First PY106 Tutorial

From: Stevan Harnad (
Date: Sat Oct 11 1997 - 15:00:48 BST

Hi Psychological Thinkers:

This is a summary of the first tutorial (mainly for the 4/8ths
of you who were not there):

Thinking Psychologically will meet in Shackleton Room 4033
every Friday from 10:00 - 10:55, but the next two Fridays
(Oct 17 & Oct 24) I will be overseas, so we will instead meet
for a double-session on Thursday October 16 from 3:30-5:30.
Come to my office at 4129 unless my secretary sends you
the room number before that.)

It is very important for those of you who missed the first seminar
that you start to attend regularly, otherwise you will be left
behind. So please, each of you reply to this email to confirm
you will be able to attend. But please don't use R or Reply
to reply, otherwise your message will got to everyone and
we'll also 8 replies! Send it to (and always
be careful when you use R or reply that you really do want the
message sent to everyone on the list, rather than just me!).

First some general information about PY106. Read the course
description in the Year 1 Booklet, but every tutor and group
will be different. There are 17 readings in the tutor boxes
in the reserve room of the library. If you want any of
them to be used in PY106, let me know; otherwise, I'll be
using different readings. Here are the four we'll be discussing.

Read Luriia's "The man with a shattered world" first and after you've
read it, send a couple of screens-full to the Skywriting List:

It can either describe what you read, comment on what you've read, or
ask about what you've read. Look in other Student Skywriting archives
on the Web in:
     The man with a shattered world: a history of a brain wound [by]
     A.R. Luria translated from the Russian by Lynn Solotaroff
     Luriia A.R. WL 354 LUR RESV-HART (Available: SHORT-LOAN) #3
     The mind of a mnemonist [by] A.R. Luria
     Luriia A.R. 154 LUR RESV-HART

     The man who mistook his wife for a hat Oliver Sacks
     Sacks Oliver W. WL 340 SAC RESV-HART

     Nobody nowhere the extraordinary autobiography of an autistic Donna
     Williams Williams Donna BF 723.A79 WIL RESV-HART

In the first session we discussed what Psychology is, but we didn't
quite settle it! It was suggested that it is the study of human
behaviour. (This might have appeared in a textbook 20 years ago,
while Behaviourism was still flourishing, but no one thinks that
that is the right description today.)

"The study of human behaviour" does not capture what Psychology is
for the following reasons:

(1) There are other fields that study human behaviour: anthropology,
sociology, psychiatry, sports medicine, criminology, education, etc.
So if your life depended on picking Psychology out uniquely using that
definition, you wouldn't live very long!

(2) What about nonhuman behaviour? Is that not part of Psychology?

Next it was suggested that Psychology is a science. So I asked what
science was, and someone said it proved the laws of nature (or something
like that).

I suggested that only mathematics and logic can "prove" anything:
You can prove that 2 + 2 = 4 by showing that if 2 + 2 did not
= 4 then this would lead to a contradiction. Anything that leads
to a contradiction is untrue. Why? Because if contradictions were
allowed, than everything and anything would be both true and false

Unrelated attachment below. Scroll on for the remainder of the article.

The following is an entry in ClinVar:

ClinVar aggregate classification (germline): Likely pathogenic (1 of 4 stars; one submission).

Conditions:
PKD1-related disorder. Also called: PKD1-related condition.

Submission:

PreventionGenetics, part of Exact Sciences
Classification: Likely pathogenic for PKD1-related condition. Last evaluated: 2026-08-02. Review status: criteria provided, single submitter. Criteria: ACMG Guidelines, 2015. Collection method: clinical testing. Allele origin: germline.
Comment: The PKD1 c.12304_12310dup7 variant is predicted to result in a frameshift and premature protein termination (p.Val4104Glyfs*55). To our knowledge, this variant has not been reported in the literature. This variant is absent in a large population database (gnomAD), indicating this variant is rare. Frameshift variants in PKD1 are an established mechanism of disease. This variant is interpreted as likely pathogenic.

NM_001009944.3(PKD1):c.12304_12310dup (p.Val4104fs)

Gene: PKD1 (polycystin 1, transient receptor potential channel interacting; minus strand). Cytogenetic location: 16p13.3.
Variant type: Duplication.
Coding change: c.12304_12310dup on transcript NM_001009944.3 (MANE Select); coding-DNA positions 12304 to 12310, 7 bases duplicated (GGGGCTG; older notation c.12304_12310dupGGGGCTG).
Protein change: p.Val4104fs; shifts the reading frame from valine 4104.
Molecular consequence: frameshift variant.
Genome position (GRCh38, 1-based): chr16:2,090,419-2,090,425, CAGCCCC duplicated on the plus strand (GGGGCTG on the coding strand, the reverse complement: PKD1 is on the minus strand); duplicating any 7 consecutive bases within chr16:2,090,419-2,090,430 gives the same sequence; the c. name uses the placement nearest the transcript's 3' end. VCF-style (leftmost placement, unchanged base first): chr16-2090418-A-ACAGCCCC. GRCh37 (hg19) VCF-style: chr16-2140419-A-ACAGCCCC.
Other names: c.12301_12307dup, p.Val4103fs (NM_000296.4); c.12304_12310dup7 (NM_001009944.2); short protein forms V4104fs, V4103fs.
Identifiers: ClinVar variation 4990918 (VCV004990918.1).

and nobody could say anything that was meaningful and informative:
Not the simplest statement, like "I need to go to the loo" would
have any meaning, because "I don't need to go to the loo" would
also be true.

I leave it to you to work out how the world would be if every "true"
statement in it were paired with an equally true statement that said
the first statement was false. There would be no point saying anything
in such a world of "anything goes."

So in maths you can prove a statements (by showing that if that
were false, it would lead to a contradiction and hence to "anything
goes." So the statement must be true).

In science, there are no proofs. In physics, the law "F = ma"
(Newton's Law) is supported by every piece of evidence anyone
has ever seen to the present day, but tomorrow could always be
different. So F=ma is not proven to be true; it is only extremely
likely, because it has been supported by all the evidence till now.

Another way to understand the difference between a proven fact in
maths and a highly probably fact in science is in terms of possibility:

2 + 2 = 4 is not only true, but it is NECESSARILY true; it has to be
true. It is not possible for it to be false (and we can prove that).
But although F=ma is probably just as true as 2 + 2 = 4, it is not
NECESSARILY true; we can't prove it. It is possible for F = ma
to be (or for it to have been) false, but it is not possible for 2 + 2 = 4
to be (or ever to have been) false.

So Psychology is like other branches of science in that it cannot prove
that its facts and theories are true; it can only show that all the
evidence (or most of the evidence, or even just a lot of evidence)
supports them.

But I still don't know what Psychology is: what is unique to it, that no
other science studies, and how does it study it.

In the seminar, it was suggested that that unique something mght be the
mind: but what is THAT? and how can you study it?

Read the previous Student Skywriting about what Psychology
is/isn't and post your comments or questions about it.

I'd like to see at least one intellectual message on py106sh
from each of you before we meet next Thursday.

Cheers, Stevan

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